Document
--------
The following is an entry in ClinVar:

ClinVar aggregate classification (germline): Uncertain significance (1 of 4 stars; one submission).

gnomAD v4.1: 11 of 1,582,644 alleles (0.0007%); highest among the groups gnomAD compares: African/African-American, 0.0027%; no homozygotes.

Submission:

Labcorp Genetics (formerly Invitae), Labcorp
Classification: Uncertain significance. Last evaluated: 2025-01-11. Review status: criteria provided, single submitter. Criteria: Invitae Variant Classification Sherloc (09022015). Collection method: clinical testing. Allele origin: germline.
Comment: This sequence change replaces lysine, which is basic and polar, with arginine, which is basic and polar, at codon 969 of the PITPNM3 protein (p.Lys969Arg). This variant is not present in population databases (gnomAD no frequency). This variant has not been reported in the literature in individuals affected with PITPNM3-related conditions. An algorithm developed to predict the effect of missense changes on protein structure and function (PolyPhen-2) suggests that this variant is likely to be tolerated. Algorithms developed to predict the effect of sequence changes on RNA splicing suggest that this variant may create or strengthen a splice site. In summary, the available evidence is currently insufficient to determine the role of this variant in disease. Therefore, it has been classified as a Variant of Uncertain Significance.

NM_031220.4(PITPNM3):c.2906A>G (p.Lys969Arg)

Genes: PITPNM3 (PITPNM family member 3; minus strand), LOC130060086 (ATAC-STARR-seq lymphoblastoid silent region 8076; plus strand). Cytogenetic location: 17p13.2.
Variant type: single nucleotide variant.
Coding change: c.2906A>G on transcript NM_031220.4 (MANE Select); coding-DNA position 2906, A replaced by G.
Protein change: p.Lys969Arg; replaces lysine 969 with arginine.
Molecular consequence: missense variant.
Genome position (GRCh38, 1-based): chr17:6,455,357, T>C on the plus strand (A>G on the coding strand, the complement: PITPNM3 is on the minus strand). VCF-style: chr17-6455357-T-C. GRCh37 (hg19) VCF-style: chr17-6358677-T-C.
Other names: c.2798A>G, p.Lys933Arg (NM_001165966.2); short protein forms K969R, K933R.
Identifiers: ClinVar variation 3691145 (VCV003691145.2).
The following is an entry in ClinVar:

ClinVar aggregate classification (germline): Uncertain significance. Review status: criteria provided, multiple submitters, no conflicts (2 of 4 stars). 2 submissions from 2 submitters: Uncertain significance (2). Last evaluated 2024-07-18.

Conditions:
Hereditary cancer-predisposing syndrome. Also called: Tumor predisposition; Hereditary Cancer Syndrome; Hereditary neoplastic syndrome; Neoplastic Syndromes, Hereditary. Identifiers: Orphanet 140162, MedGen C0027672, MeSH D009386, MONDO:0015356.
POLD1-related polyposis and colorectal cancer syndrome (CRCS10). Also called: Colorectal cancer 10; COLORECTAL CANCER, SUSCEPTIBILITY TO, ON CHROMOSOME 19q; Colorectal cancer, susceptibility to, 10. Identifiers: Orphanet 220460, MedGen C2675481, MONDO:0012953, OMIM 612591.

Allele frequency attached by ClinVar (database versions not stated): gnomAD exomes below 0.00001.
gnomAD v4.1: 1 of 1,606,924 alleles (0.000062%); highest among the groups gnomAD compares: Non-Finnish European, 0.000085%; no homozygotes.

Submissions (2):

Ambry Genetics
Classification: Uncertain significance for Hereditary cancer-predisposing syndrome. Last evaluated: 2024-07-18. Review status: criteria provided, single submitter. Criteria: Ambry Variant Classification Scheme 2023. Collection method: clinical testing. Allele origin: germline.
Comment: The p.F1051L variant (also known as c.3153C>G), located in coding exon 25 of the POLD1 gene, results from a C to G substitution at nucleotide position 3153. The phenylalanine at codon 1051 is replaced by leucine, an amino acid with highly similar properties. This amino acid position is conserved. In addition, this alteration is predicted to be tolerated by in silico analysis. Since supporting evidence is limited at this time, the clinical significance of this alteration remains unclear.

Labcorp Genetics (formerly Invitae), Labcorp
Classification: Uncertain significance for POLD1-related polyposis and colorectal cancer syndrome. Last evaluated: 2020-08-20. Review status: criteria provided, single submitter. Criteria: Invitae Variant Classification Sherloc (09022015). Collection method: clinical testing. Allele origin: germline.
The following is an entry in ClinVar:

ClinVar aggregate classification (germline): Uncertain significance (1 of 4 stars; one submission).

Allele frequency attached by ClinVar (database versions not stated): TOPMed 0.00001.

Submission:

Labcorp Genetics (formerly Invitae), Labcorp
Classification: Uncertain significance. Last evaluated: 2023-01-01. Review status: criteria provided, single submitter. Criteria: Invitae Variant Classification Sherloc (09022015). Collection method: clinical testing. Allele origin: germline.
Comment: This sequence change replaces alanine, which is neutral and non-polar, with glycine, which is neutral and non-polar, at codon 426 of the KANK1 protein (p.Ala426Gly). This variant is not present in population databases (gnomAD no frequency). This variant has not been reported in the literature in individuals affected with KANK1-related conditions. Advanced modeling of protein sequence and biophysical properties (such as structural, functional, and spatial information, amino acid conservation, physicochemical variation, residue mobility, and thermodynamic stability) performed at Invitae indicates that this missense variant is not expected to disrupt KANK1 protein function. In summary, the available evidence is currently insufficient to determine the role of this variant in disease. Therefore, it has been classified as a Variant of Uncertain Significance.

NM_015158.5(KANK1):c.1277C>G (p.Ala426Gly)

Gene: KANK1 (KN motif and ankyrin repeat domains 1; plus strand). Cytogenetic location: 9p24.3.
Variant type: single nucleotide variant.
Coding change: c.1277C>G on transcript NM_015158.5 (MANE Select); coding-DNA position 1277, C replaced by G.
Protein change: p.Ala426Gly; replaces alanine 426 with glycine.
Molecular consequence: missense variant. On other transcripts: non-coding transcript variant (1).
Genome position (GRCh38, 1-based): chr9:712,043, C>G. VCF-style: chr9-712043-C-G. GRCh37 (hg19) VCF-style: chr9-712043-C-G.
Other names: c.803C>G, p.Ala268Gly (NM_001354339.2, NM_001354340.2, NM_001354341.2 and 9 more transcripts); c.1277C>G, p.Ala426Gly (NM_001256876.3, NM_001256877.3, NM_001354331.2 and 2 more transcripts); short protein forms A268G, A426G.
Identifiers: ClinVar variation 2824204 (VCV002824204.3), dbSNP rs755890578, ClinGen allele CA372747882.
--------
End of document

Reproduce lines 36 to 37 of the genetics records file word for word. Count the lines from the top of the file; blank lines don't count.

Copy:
Comment: This sequence change replaces alanine, which is neutral and non-polar, with glycine, which is neutral and non-polar, at codon 426 of the KANK1 protein (p.Ala426Gly). This variant is not present in population databases (gnomAD no frequency). This variant has not been reported in the literature in individuals affected with KANK1-related conditions. Advanced modeling of protein sequence and biophysical properties (such as structural, functional, and spatial information, amino acid conservation, physicochemical variation, residue mobility, and thermodynamic stability) performed at Invitae indicates that this missense variant is not expected to disrupt KANK1 protein function. In summary, the available evidence is currently insufficient to determine the role of this variant in disease. Therefore, it has been classified as a Variant of Uncertain Significance.

NM_015158.5(KANK1):c.1277C>G (p.Ala426Gly)